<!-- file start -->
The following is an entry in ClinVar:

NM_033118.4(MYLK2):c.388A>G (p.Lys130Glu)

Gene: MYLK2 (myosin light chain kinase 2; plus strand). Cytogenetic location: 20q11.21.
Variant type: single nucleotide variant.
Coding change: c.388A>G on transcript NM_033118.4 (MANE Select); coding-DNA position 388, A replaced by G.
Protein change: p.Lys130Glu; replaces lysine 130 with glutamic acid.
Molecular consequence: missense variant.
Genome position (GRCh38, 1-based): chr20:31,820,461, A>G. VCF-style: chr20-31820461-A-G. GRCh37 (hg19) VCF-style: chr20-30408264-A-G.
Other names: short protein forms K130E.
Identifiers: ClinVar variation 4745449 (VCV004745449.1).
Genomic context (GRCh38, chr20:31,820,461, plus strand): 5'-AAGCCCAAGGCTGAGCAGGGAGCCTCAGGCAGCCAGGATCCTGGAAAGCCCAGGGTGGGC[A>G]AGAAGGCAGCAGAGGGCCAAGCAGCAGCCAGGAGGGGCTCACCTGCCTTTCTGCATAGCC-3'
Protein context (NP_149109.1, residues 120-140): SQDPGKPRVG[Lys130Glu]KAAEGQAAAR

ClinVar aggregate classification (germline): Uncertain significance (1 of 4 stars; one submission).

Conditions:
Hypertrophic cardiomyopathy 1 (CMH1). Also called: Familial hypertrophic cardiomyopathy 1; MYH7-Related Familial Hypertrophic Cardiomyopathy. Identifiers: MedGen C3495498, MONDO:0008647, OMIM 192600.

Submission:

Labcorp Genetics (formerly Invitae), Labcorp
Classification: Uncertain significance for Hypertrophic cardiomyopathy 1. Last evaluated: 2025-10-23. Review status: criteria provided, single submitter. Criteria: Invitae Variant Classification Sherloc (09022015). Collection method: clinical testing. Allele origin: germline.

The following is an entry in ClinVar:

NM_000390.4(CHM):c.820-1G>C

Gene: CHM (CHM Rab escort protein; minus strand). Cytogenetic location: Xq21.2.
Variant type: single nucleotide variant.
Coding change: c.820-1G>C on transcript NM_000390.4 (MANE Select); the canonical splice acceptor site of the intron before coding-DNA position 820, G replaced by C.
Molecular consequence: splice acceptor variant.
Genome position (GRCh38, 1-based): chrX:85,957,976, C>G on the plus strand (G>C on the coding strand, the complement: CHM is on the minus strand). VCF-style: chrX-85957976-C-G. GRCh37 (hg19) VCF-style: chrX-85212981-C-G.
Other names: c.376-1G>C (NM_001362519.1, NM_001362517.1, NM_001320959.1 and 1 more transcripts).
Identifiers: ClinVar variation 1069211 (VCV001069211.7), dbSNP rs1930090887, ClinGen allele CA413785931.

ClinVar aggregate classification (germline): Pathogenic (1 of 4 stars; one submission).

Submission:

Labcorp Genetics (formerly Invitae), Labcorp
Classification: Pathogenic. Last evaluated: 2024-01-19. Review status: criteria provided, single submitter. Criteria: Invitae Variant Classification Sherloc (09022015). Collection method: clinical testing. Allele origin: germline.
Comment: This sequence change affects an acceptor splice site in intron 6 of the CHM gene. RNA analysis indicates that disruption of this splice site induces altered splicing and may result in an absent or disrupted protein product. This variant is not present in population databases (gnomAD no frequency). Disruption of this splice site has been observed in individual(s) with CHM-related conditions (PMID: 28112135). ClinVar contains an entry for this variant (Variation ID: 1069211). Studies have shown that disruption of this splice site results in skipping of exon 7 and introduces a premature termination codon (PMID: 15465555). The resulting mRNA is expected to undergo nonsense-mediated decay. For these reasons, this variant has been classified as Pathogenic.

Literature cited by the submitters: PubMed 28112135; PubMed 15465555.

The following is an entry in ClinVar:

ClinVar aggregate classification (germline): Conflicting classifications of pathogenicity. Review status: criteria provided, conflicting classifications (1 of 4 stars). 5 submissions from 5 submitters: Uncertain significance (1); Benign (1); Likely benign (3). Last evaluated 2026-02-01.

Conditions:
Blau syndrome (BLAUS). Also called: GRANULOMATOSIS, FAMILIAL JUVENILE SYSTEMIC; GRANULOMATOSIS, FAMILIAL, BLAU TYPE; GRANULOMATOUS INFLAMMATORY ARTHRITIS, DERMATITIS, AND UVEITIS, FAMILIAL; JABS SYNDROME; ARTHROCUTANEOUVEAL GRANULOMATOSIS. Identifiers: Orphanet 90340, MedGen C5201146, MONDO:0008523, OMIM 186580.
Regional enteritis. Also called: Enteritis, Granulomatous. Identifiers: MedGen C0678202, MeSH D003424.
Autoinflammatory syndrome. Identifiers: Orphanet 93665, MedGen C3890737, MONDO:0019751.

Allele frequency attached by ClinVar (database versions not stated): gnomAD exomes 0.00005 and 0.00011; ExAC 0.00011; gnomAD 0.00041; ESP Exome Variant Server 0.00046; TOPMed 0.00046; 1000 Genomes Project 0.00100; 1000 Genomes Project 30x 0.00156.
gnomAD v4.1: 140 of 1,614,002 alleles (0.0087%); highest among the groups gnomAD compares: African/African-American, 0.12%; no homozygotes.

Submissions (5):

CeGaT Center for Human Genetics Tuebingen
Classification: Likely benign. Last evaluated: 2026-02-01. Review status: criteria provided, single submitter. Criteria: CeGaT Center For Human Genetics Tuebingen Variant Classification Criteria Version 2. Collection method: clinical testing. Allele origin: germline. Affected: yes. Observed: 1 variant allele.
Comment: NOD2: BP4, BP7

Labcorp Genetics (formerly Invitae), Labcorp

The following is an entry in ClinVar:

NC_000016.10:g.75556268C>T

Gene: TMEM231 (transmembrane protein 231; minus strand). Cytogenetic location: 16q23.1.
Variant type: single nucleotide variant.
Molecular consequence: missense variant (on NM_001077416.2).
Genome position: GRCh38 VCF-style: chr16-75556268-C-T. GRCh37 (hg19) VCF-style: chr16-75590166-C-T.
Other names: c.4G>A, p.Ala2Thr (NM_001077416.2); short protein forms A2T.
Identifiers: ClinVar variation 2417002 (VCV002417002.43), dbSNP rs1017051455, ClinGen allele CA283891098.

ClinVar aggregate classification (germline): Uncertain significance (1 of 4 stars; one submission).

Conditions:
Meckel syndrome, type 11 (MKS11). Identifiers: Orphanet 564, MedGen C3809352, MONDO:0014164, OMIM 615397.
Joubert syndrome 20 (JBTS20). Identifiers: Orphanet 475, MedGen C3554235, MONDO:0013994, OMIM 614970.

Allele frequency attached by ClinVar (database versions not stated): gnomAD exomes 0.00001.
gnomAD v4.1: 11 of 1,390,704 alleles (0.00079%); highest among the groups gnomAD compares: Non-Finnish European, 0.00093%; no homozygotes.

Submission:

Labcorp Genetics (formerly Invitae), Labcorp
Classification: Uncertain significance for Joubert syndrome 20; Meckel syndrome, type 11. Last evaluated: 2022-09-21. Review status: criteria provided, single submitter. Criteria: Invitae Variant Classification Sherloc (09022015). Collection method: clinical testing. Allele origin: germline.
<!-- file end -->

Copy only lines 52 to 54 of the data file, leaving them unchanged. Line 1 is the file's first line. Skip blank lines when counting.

Genome position: GRCh38 VCF-style: chr16-75556268-C-T. GRCh37 (hg19) VCF-style: chr16-75590166-C-T.
Other names: c.4G>A, p.Ala2Thr (NM_001077416.2); short protein forms A2T.
Identifiers: ClinVar variation 2417002 (VCV002417002.43), dbSNP rs1017051455, ClinGen allele CA283891098.